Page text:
Where do you get your parts?

Melissa Glick, Hacker Creations

This is the most common question I am asked at craft shows.  Here are some of the more interesting origins.

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I once received a box of working clock inserts in the mail. The return address was from Malden but I did not recognize/remember who it was from. They have roman numerals but take an unusual battery. Thank you to my donor!

My childhood friend was clearing out her house to be sold and bequeathed upon me her family’s first PC. It was an IBM from 1987. I remember watching Karen annihilate aliens on a tiny 5″x7″ monitor.

At a crowded Flea market a gentleman told me he had some printed circuit boards. We met at a cafe and he gave me 2 boxes of green, shiny as new boards of all sizes. These are samples he said. Let me know if you want more.

 

July 6/17 I saw a black box on the side of the street the other day…. I thought about picking it up but I walked by. Then next day, it was still there, so I took a closer look. It was a 5 disc CD player. So I grabbed it and put it in the back of my car.  I opened it up and found a piece resembling a huge black plastic throwing star. I’ve  opened one of these before, but it did not have this design. I was most interested in the black plastic pieces, I photographed against a green background.

I started off making Joseph Cornell-like boxes using the things my father had saved in the dungeon of my childhood home. The house I grew up in was being emptied out to be sold.  Examples of my oldest work.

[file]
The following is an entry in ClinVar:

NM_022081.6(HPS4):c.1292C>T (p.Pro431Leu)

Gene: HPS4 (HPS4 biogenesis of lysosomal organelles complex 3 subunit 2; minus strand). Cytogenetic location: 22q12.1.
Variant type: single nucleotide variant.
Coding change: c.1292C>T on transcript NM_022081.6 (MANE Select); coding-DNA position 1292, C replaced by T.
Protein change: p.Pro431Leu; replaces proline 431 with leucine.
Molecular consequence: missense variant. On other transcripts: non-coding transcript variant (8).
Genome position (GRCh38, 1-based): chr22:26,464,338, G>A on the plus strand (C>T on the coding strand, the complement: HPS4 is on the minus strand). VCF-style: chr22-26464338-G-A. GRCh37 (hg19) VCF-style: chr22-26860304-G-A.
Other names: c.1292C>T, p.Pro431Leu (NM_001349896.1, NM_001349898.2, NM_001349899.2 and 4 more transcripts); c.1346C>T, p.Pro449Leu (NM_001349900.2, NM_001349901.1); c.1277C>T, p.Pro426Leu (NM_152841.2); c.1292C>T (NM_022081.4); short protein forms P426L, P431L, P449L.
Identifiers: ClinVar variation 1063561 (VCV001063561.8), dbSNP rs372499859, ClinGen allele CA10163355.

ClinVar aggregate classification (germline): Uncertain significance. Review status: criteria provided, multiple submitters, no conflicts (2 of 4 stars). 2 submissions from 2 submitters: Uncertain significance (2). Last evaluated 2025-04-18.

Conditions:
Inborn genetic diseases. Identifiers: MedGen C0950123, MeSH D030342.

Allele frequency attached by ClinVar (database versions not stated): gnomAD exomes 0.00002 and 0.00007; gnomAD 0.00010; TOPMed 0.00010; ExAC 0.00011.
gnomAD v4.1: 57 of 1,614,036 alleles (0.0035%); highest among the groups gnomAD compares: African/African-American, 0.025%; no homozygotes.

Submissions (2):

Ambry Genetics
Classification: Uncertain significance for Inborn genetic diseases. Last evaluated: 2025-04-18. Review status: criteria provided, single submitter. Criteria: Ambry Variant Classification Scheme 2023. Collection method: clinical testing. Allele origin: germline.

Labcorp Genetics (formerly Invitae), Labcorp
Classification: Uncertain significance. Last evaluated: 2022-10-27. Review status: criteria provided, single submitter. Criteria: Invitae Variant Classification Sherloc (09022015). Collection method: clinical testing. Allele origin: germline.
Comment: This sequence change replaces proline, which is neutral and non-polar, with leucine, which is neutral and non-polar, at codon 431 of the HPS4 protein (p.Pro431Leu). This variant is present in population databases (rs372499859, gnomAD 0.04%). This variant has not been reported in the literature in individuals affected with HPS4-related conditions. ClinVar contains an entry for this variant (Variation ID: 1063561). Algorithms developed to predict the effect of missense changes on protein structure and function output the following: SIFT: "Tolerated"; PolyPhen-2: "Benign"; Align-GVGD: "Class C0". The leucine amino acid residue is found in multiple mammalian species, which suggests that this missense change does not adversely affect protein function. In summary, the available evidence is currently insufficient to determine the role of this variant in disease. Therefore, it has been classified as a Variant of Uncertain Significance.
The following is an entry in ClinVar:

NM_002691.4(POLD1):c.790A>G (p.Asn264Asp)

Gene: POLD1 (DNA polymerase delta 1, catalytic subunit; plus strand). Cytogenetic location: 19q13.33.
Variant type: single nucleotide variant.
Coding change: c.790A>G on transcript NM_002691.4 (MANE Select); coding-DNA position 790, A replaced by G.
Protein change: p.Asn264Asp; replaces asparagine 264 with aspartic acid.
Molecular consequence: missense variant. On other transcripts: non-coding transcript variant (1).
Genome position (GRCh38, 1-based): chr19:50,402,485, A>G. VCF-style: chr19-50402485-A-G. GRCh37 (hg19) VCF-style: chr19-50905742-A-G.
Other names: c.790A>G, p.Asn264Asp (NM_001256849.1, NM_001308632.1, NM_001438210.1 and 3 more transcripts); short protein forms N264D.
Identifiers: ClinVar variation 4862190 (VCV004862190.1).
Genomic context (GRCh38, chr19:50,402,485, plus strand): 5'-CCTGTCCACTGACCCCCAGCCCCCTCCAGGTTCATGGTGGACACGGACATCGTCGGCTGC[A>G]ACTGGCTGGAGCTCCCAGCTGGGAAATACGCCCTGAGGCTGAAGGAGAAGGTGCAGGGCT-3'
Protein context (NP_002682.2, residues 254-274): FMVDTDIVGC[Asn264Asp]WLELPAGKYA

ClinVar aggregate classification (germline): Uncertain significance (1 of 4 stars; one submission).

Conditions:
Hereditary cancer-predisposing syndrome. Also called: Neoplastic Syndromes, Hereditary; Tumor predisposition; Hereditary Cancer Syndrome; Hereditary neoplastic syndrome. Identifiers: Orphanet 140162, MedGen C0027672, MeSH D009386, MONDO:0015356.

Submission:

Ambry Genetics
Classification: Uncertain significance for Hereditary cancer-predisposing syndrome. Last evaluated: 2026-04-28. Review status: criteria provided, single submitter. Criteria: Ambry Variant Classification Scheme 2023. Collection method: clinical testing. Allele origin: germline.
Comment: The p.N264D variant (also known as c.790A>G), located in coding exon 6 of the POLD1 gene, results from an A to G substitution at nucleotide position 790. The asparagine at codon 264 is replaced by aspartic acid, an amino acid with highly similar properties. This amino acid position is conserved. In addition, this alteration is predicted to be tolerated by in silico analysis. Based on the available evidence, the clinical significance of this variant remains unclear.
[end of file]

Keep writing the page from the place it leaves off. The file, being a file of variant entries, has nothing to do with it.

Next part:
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Fellow Artisan’s Asylum members offer me their cruft, (left over parts of unfinished projects, surplus materials.)  Generally happy to see them being put into some kind of use, even if it isn’t electronic.

Once after doing a workshop at an after school in Southie, I was “paid” with a tower of PC’s they were upgrading from. Stacked, they were as talk as me.

My 100 sq foot studio is packed with components that need to be taken apart. At Open Studios a visitor said, entering my studio “is like entering another world, there is so much going on.”

Sometimes when I am offered parts, I take them, even if they are nothing special because I am grateful they think of me and for their act of generosity. I am also grateful for the time the other members give to me when they answer my questions. Although they often go into more detail that I need.

 

Melissa Glick has been an inmate at the Artisan’s Asylum in Somerville, MA since 2012. She grew up in a home where recycling and saving cool looking things was the norm. She studied Art History at SUNY Purchase and got a masters in art education at Mass College of Art.

 

 

 

OPEN STUDIO season!

Melissa Glick